The Most Dominant Force at the Olympics? Wind


It has been a nuisance (ski events keep getting postponed), a danger (the Olympic Park in Gangneung was evacuated on Wednesday because tents and signs were blowing everywhere) to a novelty (the 20-plus-story apartment towers in the media and the athlete villages swayed enough on Wednesday to rock the hangers in the closets).

Wind greatly affected the women’s slopestyle snowboard contest on Monday, a day after qualifying runs had been canceled because of wind. In the finals, athletes crashed or essentially gave up on 41 of 50 runs. Some approached the big jumps at full speed, only to pull up at the last moment because snow made it impossible to see or the wind socks on the jumps were completely stiffened. Tess Coady of Australia blamed the wind for a knee injury sustained in a training run before the competition.

“Got picked up in the wind on the bottom jump in practice and my ACL was not a big fan!” she wrote on Instagram.

Several miles away on Monday, the women’s giant slalom competition was postponed, just as the men’s downhill had been the day before. (They both ultimately took place on Thursday, the first somewhat still day of the Games.)

It threw off training cycles and complicated the hopes of skiers like Mikaela Shiffrin, the American star who is aiming to win multiple gold medals. Because of the wind, she faced three straight days of races, hardly ideal.

For most of a week, the blowing snow created white-out conditions on the ski courses. Gondolas tilted uncomfortably in the wind, and chair lifts were shut down. Race flags were blown off their poles. Mislaid gloves blew away.

Photo

Workers tried to stop a security tent from blowing away outside the Gangneung Ice Arena on Thursday.

Credit
Aris Messinis/Agence France-Presse —

But wind is a fickle foe to plenty of winter sports, and it has affected all of the outdoor events. On the biathlon course, it was even harder than usual to shoot straight. At the ski jump, the 45-year-old veteran Noriaki Kasai of Japan said he had rarely felt such strong wind at a competition.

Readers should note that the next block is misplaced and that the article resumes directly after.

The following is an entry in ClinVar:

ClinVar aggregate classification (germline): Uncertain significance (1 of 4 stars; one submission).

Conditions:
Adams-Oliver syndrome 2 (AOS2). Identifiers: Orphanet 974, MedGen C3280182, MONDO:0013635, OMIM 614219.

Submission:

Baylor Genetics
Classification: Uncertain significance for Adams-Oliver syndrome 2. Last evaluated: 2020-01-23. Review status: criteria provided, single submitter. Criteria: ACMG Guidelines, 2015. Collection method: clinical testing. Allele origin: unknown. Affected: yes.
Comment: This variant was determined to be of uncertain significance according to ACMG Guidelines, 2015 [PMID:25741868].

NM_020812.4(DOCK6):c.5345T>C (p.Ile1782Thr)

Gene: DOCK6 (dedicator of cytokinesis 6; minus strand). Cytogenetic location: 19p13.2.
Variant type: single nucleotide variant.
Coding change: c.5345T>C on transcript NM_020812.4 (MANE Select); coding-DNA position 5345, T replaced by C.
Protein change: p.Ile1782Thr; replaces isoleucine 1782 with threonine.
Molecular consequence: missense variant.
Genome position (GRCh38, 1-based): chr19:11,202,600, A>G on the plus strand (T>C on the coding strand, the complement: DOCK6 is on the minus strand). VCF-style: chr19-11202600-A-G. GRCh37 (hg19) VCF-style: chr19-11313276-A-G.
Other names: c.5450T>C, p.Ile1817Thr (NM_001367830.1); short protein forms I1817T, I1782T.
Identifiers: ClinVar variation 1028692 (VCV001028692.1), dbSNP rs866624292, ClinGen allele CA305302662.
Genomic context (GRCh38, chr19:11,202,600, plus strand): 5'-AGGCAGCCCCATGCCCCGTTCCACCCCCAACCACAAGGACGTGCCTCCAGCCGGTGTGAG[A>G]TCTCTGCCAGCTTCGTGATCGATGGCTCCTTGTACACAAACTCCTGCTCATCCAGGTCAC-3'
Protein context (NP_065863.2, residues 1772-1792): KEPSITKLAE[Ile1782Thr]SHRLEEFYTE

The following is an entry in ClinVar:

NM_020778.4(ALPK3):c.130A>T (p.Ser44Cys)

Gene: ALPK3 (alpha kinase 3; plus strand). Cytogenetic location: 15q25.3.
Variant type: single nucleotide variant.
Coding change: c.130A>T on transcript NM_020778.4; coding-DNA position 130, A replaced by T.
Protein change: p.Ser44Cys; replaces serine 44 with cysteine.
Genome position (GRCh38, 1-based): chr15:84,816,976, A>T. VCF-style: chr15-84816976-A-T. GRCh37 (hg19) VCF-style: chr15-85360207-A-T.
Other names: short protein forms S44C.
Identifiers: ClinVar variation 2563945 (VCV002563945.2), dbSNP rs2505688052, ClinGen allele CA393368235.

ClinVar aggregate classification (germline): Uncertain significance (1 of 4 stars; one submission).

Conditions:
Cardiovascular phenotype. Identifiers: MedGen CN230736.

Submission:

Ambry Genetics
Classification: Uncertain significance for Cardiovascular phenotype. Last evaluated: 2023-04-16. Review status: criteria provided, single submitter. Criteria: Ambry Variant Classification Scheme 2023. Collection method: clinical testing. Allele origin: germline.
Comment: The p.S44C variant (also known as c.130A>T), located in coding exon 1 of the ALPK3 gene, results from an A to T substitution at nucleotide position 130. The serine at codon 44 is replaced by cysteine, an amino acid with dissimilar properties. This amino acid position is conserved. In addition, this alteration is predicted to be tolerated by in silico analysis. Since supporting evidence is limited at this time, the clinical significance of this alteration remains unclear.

“It’s unbelievable,” he said. “The wind howls so loud it’s frightening being up there.”

The wind even put a scare into spectators milling around the complex of ice arenas close to the coast.

“Due to high winds in the Gangneung area, all activities in the common domain of the Gangneung Olympic Park have been temporarily suspended to ensure the safety of all personnel,” the Pyeongchang Olympic Committee wrote in a statement Wednesday afternoon, as temporary tents, booths and fences were upended and blown over in a sudden burst. According to Reuters, 13 volunteers and three spectators receiving minor injuries from flying debris and 60 tents were damaged.

The area was closed and fans shooed away. The giant circuslike tents that serve as workrooms for members of the news media were emptied.

Who knew it could be so windy in such a lovely place? Actually, Olympic organizers did. The Pyeongchang 2018 Organizing Committee had a “meteorology and climate team” that supplied a 26-page report about weather, updated last year.

The most dominant pattern this time of year, the report warned, was the “Siberian High,” as cold and dry winds from the northwest come with little obstruction all the way from Siberia.

“High winds and low windchill temperatures are the most influential factors in particular during the Olympic period,” the report said.

That explains the wind turbines.





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